The Department of Homeland Security (DHS) is building the National Bio and Agro-Defense Facility (NBAF) to address animal diseases which may infect people. Following a 2017 executive order regarding efficiency of government programs, DHS is transferring ownership of this facility to the U.S. Department of Agriculture (USDA), which will use it for research and vaccine development.
The facility is to house state-of-the-art laboratories for research on foreign animal diseases—diseases not known to be present in the United States—that could infect U.S livestock and, in some cases, people. Construction is expected to cost about $1.25 billion. The facility is to be ready in December 2022 but COVID-19 may cause delays.
The foreign animal diseases already planned to be studied at the new facility are African swine fever, classical swine fever, foot-and-mouth disease. The zoonotic diseases planned for study are Crimean-Congo hemorrhagic fever, Japanese encephalitis, Nipah virus, and Rift Valley fever.
A Government Accountability Office (GAO) review has found that the two agencies are following practices for a successful transfer. For example, USDA is collaborating with the intelligence community and other stakeholders to define the facility’s mission and is identifying and addressing staffing needs.
However the watchdog says critical steps remain, including obtaining approvals to work with high-consequence pathogens such as foot-and-mouth disease, and physically transferring pathogens to the facility.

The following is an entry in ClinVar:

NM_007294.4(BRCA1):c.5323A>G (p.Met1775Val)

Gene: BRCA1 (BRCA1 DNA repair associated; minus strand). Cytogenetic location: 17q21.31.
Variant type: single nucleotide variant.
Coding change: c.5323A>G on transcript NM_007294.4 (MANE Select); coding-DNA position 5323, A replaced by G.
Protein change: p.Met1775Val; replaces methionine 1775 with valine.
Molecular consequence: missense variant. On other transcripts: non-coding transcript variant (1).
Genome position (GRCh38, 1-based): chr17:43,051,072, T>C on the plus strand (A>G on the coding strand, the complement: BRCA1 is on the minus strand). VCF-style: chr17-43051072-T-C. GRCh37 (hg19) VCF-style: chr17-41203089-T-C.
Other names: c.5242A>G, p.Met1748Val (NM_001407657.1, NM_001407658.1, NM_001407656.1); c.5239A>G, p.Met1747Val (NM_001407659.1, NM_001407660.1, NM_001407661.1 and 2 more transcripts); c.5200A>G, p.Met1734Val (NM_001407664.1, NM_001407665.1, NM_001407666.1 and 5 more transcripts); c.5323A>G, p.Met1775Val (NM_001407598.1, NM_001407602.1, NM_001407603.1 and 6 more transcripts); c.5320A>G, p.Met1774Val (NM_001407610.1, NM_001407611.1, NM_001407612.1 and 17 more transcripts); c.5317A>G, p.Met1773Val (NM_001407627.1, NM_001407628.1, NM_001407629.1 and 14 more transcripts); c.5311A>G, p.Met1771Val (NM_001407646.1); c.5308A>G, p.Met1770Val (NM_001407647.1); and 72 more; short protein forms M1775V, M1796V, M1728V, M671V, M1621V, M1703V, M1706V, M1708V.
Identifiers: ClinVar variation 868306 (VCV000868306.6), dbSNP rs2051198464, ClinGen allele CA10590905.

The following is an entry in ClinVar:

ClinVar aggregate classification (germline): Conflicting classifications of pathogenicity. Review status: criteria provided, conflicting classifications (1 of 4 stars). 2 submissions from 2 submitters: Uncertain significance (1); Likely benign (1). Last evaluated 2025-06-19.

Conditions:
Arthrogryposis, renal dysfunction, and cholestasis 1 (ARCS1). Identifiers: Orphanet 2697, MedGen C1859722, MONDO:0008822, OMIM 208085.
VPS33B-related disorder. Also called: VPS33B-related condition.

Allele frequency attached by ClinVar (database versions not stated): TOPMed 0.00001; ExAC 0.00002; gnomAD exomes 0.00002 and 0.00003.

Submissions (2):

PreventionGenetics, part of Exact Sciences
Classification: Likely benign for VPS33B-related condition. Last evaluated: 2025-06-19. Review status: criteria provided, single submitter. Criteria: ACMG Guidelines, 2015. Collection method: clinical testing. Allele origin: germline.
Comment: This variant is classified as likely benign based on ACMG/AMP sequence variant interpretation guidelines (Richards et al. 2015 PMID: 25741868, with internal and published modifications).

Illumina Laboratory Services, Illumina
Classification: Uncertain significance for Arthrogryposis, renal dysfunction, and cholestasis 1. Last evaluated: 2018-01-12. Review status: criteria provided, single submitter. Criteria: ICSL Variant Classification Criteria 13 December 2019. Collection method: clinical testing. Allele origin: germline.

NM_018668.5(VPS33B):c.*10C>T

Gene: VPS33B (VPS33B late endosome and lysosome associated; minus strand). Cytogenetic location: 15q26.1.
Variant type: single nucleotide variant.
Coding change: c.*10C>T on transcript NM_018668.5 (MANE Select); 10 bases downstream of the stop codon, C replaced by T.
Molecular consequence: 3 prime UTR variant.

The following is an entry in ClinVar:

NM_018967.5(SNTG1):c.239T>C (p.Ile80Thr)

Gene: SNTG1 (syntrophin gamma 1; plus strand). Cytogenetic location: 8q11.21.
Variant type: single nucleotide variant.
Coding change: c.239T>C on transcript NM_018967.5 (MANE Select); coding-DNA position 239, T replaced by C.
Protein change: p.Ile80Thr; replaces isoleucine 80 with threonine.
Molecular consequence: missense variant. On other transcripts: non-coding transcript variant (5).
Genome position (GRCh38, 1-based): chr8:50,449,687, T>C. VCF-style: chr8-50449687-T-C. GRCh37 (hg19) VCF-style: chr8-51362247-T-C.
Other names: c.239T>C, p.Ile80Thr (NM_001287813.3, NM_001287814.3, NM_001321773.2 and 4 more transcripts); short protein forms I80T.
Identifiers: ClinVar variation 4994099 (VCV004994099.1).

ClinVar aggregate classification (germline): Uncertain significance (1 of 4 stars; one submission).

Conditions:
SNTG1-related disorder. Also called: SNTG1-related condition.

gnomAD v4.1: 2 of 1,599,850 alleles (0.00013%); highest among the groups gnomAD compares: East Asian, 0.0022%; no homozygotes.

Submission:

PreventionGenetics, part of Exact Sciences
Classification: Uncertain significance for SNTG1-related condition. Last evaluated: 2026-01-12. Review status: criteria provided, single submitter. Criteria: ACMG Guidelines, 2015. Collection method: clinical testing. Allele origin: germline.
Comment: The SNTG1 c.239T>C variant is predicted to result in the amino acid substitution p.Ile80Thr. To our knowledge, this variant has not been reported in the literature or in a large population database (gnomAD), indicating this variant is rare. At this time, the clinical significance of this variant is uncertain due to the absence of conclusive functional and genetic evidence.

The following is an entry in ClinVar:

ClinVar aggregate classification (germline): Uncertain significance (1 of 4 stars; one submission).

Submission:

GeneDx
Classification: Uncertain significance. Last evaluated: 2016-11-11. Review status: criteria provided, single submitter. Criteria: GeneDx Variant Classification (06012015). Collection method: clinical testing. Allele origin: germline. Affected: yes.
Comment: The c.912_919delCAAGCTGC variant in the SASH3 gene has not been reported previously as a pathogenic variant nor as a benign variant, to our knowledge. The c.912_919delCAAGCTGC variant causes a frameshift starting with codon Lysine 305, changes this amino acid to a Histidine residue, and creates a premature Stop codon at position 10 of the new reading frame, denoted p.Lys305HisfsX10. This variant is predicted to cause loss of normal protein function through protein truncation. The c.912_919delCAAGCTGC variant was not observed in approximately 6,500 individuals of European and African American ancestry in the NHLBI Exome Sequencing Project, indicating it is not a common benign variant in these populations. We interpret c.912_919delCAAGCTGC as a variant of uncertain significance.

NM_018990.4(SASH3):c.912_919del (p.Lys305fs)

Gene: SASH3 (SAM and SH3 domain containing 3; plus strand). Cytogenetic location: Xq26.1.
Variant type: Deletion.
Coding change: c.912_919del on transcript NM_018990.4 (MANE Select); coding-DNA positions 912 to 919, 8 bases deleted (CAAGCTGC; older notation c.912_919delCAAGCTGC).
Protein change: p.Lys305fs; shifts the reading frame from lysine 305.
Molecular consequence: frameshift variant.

DHS estimates that construction of NBAF has been delayed by at least 2.5 months because of the effects of the COVID-19 pandemic. USDA officials stated that, until the full effects of delays to construction are known, USDA cannot fully assess the effects on its efforts to prepare for the facility’s operation. In addition, USDA’s planning efforts were delayed before the pandemic for the Biologics Development Module—a laboratory at NBAF intended to enhance and expedite the transition of vaccines and other countermeasures from research to commercial viability. A November 2018 schedule called for USDA to develop the business model and operating plan for the module in 2019. Officials stated in May 2020 that USDA intends to develop the business model and operating plan by fiscal year 2020’s end.